generally known, the Hall of Philosophy was the original site of the
Sarah Tyson Rorer Hall of Cookery, named for a Ladies' Home Journal
domestic science editor who published 54 books on cooking and nutrition
and was known as "the nation's cooking teacher." Ms. Rorer
will be portrayed during the tour by Mt. Gretnan
Kathy Snavely. Campmeeting
resident Linda Campbell will appear as Ms. Rorer's contemporary, author
Ann Hark, also a Ladies' Home Journal writer, who once owned a
cottage overlooking the lake.
The Hall of Philosophy will be among 12 tour stops, open
as a Grab 'N Go café from 9:30 until 1:30, selling coffee, snacks and
light lunch items.
Tickets ($20 in advance, $25 day of the tour) are
available through Gretna Music (717-361-1508), online at www.gretnamusic.org and through tour sponsor
Brownstone Real Estate and als0 in: Lancaster County: All Stauffers markets; Lynden Gallery, Elizabethtown;
and Yale Electric Supply in Lancaster; Dauphin County:
Yale Electric Supply, Harrisburg; Brownstone Real Estate, Hershey; and Stauffers Garden Centers in Hummelstown and Linglestown. Cumberland County: Stauffers Garden Center, Mechanicsburg. Lebanon
County: Leitzel's Jewelry, Myerstown;
Yale Electric Supply and Brownstone Real Estate, Lebanon (Quentin);
Allen Theatre, Annville; and Gretna Emporium, Mt. Gretna and Stauffers Garden Center in Lebanon. Berks County:
Progress Electric Supply, Wyomissing.
Dorothy Kamm Whitman
(1928 - 2013)
WHEN she moved to Gettysburg six
years ago to be closer to her son and daughter-in-law, she had been a
Mt. Gretnan for 23 years. She and her
husband, the late Aaron Whitman of Rexmont,
moved to Valley Road in Timber Hills in 1984 when she retired as an elementary
After high school she had begun studies at
Elizabethtown College in 1946 and then took time off in 1949 to get
married. She subsequently enrolled at Lebanon Valley College, where in
1958 she earned her teaching degree. She taught in Chester County as
well as in Cleona, Sunbury and Palmyra and also served as a roving
teacher of gifted students in Schuylkill County during the 1970s and
An avid bridge player and bird watcher,
Dorothy Whitman became a Winterite, a member
of Mt. Gretna's second Red Hat Society and a volunteer tutor to those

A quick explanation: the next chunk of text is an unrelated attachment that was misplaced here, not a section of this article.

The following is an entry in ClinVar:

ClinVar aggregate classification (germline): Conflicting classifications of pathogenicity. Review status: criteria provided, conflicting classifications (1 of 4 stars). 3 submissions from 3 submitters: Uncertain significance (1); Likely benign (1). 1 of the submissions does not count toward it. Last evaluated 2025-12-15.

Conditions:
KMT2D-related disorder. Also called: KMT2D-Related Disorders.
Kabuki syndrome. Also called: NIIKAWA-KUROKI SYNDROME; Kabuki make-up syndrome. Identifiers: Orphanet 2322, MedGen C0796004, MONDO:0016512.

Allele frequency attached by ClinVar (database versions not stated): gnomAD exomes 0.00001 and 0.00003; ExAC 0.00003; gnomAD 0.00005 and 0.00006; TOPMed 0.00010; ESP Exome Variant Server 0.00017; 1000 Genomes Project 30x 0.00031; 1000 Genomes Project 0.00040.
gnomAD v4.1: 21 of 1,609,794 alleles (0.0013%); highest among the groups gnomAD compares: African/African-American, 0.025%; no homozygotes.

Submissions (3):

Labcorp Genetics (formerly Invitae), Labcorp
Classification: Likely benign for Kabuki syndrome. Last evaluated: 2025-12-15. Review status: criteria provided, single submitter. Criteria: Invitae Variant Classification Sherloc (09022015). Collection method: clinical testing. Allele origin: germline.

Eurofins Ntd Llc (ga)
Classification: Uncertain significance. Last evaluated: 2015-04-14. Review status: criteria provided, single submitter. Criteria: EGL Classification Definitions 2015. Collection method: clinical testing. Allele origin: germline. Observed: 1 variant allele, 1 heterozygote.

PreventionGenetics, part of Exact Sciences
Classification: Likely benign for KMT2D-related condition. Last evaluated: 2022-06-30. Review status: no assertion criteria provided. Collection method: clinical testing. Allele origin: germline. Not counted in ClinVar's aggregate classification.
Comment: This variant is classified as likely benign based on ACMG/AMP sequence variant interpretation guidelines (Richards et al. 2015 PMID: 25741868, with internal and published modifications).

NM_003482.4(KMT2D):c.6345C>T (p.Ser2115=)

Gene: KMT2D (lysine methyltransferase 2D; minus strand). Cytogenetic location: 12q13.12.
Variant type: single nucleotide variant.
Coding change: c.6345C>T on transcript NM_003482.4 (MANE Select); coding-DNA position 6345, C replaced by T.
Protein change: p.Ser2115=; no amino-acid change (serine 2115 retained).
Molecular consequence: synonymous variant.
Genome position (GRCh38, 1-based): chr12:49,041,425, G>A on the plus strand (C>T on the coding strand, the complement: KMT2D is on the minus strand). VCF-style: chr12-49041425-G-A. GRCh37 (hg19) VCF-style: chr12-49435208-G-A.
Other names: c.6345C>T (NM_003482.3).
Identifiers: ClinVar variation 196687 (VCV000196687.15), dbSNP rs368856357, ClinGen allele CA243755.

studying for their American citizenship exams. She was also admired by
neighbors for her kitchen specialties, including meatloaf, spring peas
and a sumptuous strawberry shortcake.
An obituary writer notes that as a lifelong
Democrat, her proudest moment came in 2008 when, at age 80, she cast
her vote for Barack Obama from a hospital bed.
Edward L. Philips (1937-2013)
concerning his achievements both as a scholar and educator, including
his later accomplishments as the superintendent of what would become a
pace-setting school district in Lebanon County,
Ed Philips' legacy was largely unknown to many of his close neighbors
in Mt. Gretna.
After a distinguished career in education, he retired to
Mt. Gretna and was welcomed as a regular around the often spirited
breakfast table conversations at the pizzeria on Saturday mornings,
appreciated for his work as the fire company's financial mentor and
admired for his contributions to other organizations of which he was a
part. In every instance, he imparted a friendly touch, a guiding hand
and somehow managed to strengthen the
foundations of every one of them, leaving them better than
before he came.
On most Saturdays, after breakfast
with friends, he dashed off to the golf course where, having taken up
the game late in life when retirement finally permitted him to do so,
his proudest achievement was winning the 2012 Senior Golf Handicap
championship at the age of 75. He repeated that accomplishment this
year, assuring that his name as a champion would appear in gold
lettering on the Lebanon Country Club board of champions not once but
twice. His broad smile as he reflected on that achievement left no
doubt that, coming as it did in his final days,
it ranked among his most satisfying accomplishments. But it was only a
smile, never a boast.
As friends commented afterward, it
was therefore fitting that on the last day of his life he found his way
out to the first tee on a sun-streaked Saturday morning. He suddenly
collapsed and died in the company of friends and on the grounds that he
loved, where he had once been the club president. Leadership was a role
that came naturally to him, naturally but quietly. He led by example,
always with an empathetic understanding of others and an optimistic